First of all, if you want to know what I did on Sunday night, click here. I don't chew my cud twice.
Second of all, I had an eventful weekend, largely pleasant, occasionally harrowing. I was getting over a terrible cold that I got when I allowed a sick friend to cook me some tofu, and so mostly I lay around and mucillaged little religious scraps to the lid of a box, and sucked on the end of a pencil and looked pensive, and pretended that I did not promise the editor of a small publishing house specializing in erotic science fiction that I would write them a tiny novella in which Anais Nin, Bruce Campbell, and Sir Francis Drake would figure prominently. I also strummed indolently on this weird dulcimer that got left at my house the last time I had a big party.
On Saturday, after a lot of strumming and coughing and pencil-sucking, I went to a party hosted by some of Cromwell's literary friends, and Cromwell took a shower at my house first, which I thought was funny, but also nice, because I aim to be useful. At the party I hung around awkwardly and talked to a lot of scrawny interesting Harvard graduates & a couple of vapid girls and a very nice girl I knew pretty well from going to Bulgarian dance clubs with her and dancing with the same insane dervish as she did, who came very close to ripping my cardigan several times as he threw me against the floor and clawed me back up to my feet. I think she started dating him or something but now she wants to get into dating women. I don't know how one goes about dating women. I told her I would ask around amongst the lesbians I know but I only really knew about Iola and her stripper friends, with all their purple lipstick, and then some women I went to high school with.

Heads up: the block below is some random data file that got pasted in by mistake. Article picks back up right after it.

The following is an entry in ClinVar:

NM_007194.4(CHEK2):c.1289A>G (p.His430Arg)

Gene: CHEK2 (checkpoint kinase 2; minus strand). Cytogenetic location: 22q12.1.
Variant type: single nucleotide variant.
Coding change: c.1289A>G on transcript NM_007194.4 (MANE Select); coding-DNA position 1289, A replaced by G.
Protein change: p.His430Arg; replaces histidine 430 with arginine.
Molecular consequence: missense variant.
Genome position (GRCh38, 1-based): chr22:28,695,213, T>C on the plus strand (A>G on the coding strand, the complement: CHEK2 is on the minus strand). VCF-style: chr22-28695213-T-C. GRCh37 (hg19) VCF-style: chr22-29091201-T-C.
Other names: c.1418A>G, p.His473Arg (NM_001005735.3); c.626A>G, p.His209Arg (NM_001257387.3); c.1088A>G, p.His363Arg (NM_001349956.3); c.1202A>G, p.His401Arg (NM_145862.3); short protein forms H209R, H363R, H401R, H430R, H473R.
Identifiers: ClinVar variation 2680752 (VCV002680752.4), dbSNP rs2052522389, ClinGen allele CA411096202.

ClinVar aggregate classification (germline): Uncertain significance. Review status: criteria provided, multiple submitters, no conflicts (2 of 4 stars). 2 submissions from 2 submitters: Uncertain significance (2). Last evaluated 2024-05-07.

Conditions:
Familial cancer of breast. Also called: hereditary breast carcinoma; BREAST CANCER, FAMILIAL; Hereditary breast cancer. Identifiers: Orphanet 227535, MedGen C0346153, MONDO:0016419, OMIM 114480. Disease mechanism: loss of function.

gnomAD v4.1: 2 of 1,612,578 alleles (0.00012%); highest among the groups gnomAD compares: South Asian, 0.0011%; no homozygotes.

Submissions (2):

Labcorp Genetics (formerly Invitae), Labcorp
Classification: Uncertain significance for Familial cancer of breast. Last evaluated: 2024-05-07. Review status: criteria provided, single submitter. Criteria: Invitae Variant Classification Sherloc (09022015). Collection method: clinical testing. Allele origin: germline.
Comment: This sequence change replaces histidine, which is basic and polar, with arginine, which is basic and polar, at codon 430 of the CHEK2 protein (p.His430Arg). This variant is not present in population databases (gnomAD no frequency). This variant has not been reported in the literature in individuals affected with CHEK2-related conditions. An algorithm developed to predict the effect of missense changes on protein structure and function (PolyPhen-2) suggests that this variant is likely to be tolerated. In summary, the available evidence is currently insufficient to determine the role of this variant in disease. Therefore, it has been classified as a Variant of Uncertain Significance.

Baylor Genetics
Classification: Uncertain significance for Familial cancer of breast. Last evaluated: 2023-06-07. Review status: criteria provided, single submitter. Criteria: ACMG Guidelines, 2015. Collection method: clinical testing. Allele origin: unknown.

Anyway, eventually it was 3 AM & I was unready to go to bed, but Cromwell had left with some sweet girl with kind of a mullet or shag or something and a cute T-shirt, and my other friend, Tess, was leaving too. I would have left with her, except that she wasn't walking anywhere in the direction of my apartment, and it was late, and I lived too close to get a cab, but too far to feel comfortable walking it alone in a paisley-patterned party dress and fishnet stockings and a pair of black shoes with holes in the soles. Of course what ended up happening was that I found someone who lived near my apartment to walk home with & for some reason he decided it was necessary that he kiss me, and I disagreed, and we had a lively debate about it for two hours in front of a third-rate Italian ice restaurant. Much logic was used that was very questionable, and many terrible hypotheticals were brought forth, and also we played hopscotch. He was very nice and spoke with a kind of inoffensive lisp like Crispin Glover in Back to the Future. He knew a lot about Ikea and the different names of all of the furniture lines there, and he persisted in calling me "foxy." I asked him to explain what specifically about me was foxy, and he said I had "very regular features."